Five years ago, Sonasoft promoted its data-retention services by claiming that the IRS trusted the company to back up its servers, and the agency contracted with Sonasoft for something until 2011. Last week, however, Sonasoft backed away from its 2009 claims, and now says that the contract never included services that would have archived e-mail servers (via Twitchy):

Sonasoft Corp., a leader in enterprise-class email archiving and eDiscovery tools, clarifies its role with the IRS and Sonasoft’s email archiving services. Sonasoft does not have IRS email. Sonasoft never had access to IRS email.

“We have a strong presence with the public sector as part of our customer base, which at one time included as a customer the IRS Counsel Division. …

“In regards to the IRS as one of Sonasoft’s customers, it is true that one Division within the IRS was Sonasoft’s customer from 2005 to 2011,” clarified Andy Khanna. “This Division was the IRS Counsel. The main branch of the IRS did not use Sonasoft’s software for its operations; only the IRS Counsel used our SonaExchange software, which is a Microsoft Exchange Server replication solution. This particular software allowed the IRS Counsel to replicate the email data by copying it to a remote server for disaster recovery and business continuity as a failover copy to take over if the main system failed. In the event that a client’s Microsoft Exchange Server went down, then end users could access the replicated data on the Microsoft Exchange Server quickly and efficiently. The IRS Counsel Division stopped using Sonasoft’s replication software in 2011.”

“To further clarify, no Division within IRS ever used Sonasoft’s email archiving software. Only a Division within the IRS used any Sonasoft product and that was our email replication software, not our archiving or backup software,” said Andy Khanna.

Phil Kerpen noted that this was a rather large oopsie for Sonasoft, considering its 2009 bragging:

There have been a number of curious reversals of late in the investigation of IRS targeting of the Obama administration’s political opponents, especially with the production of official records such as e-mail. This one should be fairly easy to resolve, at least in terms of the probe. The federal contract with Sonasoft and the payments made should be part of the public record, and the House Oversight Committee (or Ways and Means, which is performing a parallel probe) should be able to quickly determine whether Sonasoft is telling the truth about the contract scope and services rendered. Sonasoft’s credibility in its marketing will not be as easily remedied.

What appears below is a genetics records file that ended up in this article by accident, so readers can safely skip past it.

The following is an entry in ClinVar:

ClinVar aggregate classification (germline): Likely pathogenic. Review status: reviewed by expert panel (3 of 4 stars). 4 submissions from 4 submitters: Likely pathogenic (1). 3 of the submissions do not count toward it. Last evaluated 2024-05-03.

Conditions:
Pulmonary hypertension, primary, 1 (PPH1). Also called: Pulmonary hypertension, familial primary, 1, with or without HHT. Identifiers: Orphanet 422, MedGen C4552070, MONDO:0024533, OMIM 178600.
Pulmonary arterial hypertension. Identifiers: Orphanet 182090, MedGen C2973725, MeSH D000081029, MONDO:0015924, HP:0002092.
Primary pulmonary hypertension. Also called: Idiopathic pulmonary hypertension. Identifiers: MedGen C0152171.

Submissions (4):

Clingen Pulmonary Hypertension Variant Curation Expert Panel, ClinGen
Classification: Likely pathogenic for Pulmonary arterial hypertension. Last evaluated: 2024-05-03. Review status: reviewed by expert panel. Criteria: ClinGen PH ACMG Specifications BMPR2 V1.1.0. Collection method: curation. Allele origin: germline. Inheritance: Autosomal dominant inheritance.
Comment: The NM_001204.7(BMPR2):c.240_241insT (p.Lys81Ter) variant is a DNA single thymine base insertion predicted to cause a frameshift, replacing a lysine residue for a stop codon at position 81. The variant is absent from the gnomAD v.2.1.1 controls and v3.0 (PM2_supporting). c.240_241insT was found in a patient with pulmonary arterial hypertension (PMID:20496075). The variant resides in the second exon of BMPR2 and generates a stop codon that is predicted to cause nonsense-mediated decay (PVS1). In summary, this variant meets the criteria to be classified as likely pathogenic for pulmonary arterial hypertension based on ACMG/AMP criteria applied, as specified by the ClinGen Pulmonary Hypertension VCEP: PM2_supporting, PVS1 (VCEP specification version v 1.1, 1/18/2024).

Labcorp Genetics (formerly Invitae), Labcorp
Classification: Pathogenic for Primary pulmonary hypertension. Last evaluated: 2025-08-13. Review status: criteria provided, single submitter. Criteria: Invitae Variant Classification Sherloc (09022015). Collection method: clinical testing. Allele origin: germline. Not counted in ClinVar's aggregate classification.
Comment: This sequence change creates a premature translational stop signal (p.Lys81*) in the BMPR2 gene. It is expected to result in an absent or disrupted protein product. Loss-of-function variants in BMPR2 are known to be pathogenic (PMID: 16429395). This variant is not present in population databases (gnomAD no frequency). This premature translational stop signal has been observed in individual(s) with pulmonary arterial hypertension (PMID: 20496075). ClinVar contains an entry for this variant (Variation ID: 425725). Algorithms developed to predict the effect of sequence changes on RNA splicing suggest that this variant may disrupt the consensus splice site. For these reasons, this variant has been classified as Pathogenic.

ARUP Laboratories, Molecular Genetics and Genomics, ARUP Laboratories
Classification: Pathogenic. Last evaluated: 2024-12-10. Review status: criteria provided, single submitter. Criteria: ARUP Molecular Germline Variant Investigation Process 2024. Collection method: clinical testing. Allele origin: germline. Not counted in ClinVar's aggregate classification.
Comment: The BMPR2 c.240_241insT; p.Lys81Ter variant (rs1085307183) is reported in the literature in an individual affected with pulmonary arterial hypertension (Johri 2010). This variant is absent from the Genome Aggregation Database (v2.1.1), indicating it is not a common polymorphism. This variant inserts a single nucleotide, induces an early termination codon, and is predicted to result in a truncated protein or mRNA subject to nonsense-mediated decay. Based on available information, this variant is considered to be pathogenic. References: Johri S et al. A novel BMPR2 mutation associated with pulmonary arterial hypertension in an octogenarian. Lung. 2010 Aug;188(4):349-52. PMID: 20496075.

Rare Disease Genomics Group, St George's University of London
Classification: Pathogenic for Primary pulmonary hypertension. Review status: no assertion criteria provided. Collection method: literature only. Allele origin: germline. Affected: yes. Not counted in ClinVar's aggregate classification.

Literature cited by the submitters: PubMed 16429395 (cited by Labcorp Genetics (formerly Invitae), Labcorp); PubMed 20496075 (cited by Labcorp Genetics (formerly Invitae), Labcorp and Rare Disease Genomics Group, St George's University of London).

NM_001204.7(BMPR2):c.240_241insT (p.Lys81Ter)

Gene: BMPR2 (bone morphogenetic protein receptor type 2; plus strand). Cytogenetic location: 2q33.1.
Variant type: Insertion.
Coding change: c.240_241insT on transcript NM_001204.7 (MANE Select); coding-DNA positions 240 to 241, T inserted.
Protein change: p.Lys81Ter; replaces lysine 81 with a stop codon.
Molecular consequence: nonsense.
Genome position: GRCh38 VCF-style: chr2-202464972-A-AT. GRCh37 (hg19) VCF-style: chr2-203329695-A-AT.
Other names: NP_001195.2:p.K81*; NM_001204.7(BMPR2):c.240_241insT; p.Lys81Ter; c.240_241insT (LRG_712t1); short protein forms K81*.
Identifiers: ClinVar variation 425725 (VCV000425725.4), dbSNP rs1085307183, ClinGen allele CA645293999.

As for the rest, a consensus is building that this scandal requires an independent investigator who can operate outside the parameters of the Department of Justice and Congress. The Minneapolis Star-Tribune’s editorial board, a reliably liberal-progressive voice in the media, raised eyebrows yesterday by joining that consensus,  calling for a special prosecutor after the IRS’ convenient claims of lost e-mails:

The old caution against ascribing to malice what can be explained by incompetence is worth keeping in mind when evaluating a high-profile blunder in either the private or public sector, such as the Internal Revenue Service’s targeting of conservative groups for extra scrutiny.

But the latest twist in the long-running controversy — the eye-rollingly convenient loss of IRS e-mails — moves the needle from ineptitude and toward the other, more troubling end of the spectrum. While the lost e-mails aren’t definitive proof of an orchestrated effort by the IRS or the Obama administration, the recent news that thousands of e-mails were obliterated in a computer hard-drive crash in 2011 is tough to swallow, not only for technology professionals, but also for an increasingly tech-savvy public.

The Strib’s editorial board were decidedly unimpressed with John Koskinen’s arrogant dismissal of questions from Republicans on the panel, as well as the answers that Koskinen did provide:

The IRS expects Americans to hold onto receipts and other documents for years. The agency’s lackadaisical data management suggests a higher bar for the public than agency officials. That the IRS dallied in telling Congress about the lost e-mails raises further questions about what happened. Lerner’s unwillingness to testify is also troubling. And there’s the timing of her hard-drive crash, which came 10 days after a Republican congressman sent a June 3, 2011,letter to the agency inquiring about audits of donors to the type of organization that had come under extra scrutiny.

It was frustrating watching congressional hearings last week. New IRS Commissioner John Koskinen blew off concerns about the missing e-mails. Republicans’ understandable frustration yielded little new information. Few if any had the technical expertise needed to really sort out what happened.

A special prosecutor could compel stronger cooperation from the IRS, consult technology experts and bring charges if necessary. Appointing one is a necessary and reasonable step to ensure that the American people learn the truth.

No one will get to the truth without subpoenas, testimony under oath, and the threat of perjury and obstruction charges. That won’t happen with this DoJ running interference for the IRS and the White House.